Shit gets real -- first confirmed case in my daughter's school

JFKS Elementary in Berlin is closed for a week, as of 15 minutes ago. One of the teachers in the entrance class (pre-school in the US) is confirmed with corona.

I’ve been toying with posting something in the forums for a week now… asking the question of what (if anything) the Resonate community could do.

Start organizing artist fundraising support pods to brainstorm alternatives to counter lost tour income? Host live-streaming living room concerts?

Could be lots of ideas, but all depends on what the community wants and has capacity for…

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Posted this to twitter a few hours ago:

And then my wife just read this to me:

He talks a lot about systemic risk and exponential thinking. As someone who can’t help but think systemically, I’m lead to think about shifting this question of “should the Resonate do something to help artists affected by corona cancellations?” to a bigger one, such as… “should the Resonate community use this as a moment to activate co-operative movement building?”

The reason is thus… we’re going to be facing some MASSIVE follow-on affects from this virus, most of which are economic and political in nature. It is already revealing a broad range of fragility/resiliency across different societies, in terms of how they respond.

Put another way, this crisis may present an opportunity to go for the larger issues Resonate was always meant to inspire… co-operative governance, engagement, organizing and perhaps above all… ownership.

Thoughts? Reactions? “STFU Peter?”

CC @richjensen @nati


Short answer is, ‘Yes.’
But… I went a bit longer. :slight_smile:

A key component of Resonate’s mission every day is cooperative movement building, specifically at the intersection of Music / Technology / Governance. Another component is expanding and securing the resiliency of ‘music habitat’ which means using digital and online tools to connect human beings to the resources they need to produce, discover and actively engage music in their lives offline.

In this period of global systemic transition, at minimum the next ten years, where the offline world is being swept by biohazards and political upheaval, online ‘tools for living’ and the social conditions determining how these tools are accessed and used will become ever more crucial. Leaving these choices open to private exploitation by data monopolists and surveillance capitalists is not a governance option that bodes well for the life and dignity of the earth’s inhabitants.

I’m here for a Resonate that stands as a cooperative community committed to the significance of musical culture, fair governance, personal self-sovereignty, and a social future grounded in solidarity, reparation, decolonization, indigenous self-determination and biospheric restoration at global scale.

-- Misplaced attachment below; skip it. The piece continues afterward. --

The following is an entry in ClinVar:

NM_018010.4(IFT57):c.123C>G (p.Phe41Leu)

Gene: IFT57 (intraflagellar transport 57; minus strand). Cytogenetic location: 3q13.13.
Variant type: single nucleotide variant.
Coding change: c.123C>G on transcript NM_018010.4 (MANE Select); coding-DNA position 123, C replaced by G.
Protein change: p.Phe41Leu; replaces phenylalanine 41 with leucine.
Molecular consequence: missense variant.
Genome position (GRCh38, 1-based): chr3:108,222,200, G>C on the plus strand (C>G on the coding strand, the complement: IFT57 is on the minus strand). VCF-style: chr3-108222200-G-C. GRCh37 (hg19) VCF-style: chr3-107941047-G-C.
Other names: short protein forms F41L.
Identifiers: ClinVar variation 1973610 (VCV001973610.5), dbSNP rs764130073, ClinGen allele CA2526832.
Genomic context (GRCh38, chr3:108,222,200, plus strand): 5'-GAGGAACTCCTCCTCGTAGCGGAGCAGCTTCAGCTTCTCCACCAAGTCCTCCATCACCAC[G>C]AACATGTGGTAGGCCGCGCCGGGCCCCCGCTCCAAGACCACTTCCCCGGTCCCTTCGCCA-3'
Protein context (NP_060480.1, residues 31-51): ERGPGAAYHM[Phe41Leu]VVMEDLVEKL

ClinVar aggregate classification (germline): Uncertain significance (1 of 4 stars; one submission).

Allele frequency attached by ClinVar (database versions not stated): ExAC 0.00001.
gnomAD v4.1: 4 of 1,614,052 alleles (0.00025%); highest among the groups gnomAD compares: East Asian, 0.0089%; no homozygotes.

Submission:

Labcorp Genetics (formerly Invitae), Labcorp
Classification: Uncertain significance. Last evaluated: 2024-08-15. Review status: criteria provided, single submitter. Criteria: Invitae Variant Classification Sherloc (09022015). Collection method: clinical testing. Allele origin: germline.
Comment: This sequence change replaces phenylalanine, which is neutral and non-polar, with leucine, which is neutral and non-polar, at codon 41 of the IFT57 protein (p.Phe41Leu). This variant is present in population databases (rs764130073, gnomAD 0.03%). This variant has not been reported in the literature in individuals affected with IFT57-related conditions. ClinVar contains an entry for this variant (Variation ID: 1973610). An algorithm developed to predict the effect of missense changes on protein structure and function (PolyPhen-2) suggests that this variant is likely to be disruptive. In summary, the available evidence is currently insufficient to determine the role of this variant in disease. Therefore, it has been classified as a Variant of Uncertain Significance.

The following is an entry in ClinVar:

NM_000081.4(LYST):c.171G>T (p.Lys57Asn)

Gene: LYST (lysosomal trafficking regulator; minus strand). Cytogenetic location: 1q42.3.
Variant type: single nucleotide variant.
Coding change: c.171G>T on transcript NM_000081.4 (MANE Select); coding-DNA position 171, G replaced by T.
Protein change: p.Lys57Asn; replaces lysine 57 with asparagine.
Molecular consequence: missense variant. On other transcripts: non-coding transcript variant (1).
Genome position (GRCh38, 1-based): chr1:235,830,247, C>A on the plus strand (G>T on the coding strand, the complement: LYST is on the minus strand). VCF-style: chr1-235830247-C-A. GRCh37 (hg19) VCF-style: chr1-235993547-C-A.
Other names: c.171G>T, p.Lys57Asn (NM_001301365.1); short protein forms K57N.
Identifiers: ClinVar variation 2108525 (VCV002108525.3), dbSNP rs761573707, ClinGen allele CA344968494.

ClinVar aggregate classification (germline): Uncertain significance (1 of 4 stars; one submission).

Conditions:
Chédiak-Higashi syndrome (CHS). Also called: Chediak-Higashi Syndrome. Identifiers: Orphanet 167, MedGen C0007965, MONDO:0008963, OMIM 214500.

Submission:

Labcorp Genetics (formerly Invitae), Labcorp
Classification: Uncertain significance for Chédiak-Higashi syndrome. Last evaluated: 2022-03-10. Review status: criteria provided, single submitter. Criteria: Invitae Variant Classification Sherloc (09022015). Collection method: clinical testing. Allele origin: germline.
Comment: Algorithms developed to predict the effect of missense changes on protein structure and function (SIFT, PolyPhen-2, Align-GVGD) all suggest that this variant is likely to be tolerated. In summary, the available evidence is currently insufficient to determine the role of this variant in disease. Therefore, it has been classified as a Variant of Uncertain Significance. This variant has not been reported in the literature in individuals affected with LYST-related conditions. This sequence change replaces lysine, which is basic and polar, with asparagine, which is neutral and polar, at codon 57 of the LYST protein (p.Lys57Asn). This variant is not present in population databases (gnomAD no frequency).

My frame of thinking about the discontinuities that appeared this week is that they have been brewing for decades (if not centuries) and they will not be relieved soon. The radical shift in social space, the sense of hazard in public gatherings, gives the coop’s position as an online service a new significance and capacity to benefit its members.

Now Resonate just has to do what it has been built to do.*

I balance the urgency with the observation that we are still recovering from the disruptions of 2018. I am very excited by the recent additions of @Nick_M and Z to the (presently unfunded) core team. Team members are starting to groove as a unit. Augustin’s testing and delivery of the new uploader, server migration and last week’s return of the ‘Buy Now’ feature have finally equipped us to drive revenue to artists.

It is time to get the message out, a coordinated message, actually a very broad range of communications that matches these times to the breadth of the coop’s social vision along with the practical details new users need to engage the platform and participate in the community. I have enormous confidence in 's strategic vision and capacity and look forward to building in tune with his vibe and intuition regarding the coop’s organic priorities and voice.

With you in peace @Peter. Yes, the shit is real.**

  • Thanks for this comment @auggod.
    **Josie’s high school announced an unplanned two week closure last night. [Update: now extended through April 24]


The impact of the outbreak will force us into slowing down the pace, refusing to take planes, working from our homes, entertaining only amongst close friends or family, learning to become self-sufficient and mindful. Suddenly the fashion shows look bizarre and out of place, the travel ads that enter our computer space seem invasive and ridiculous, the thought of future projects is vague and inconclusive: will it even matter? Every new day we question each system we have known since birth, and are obliged to consider their possible demise.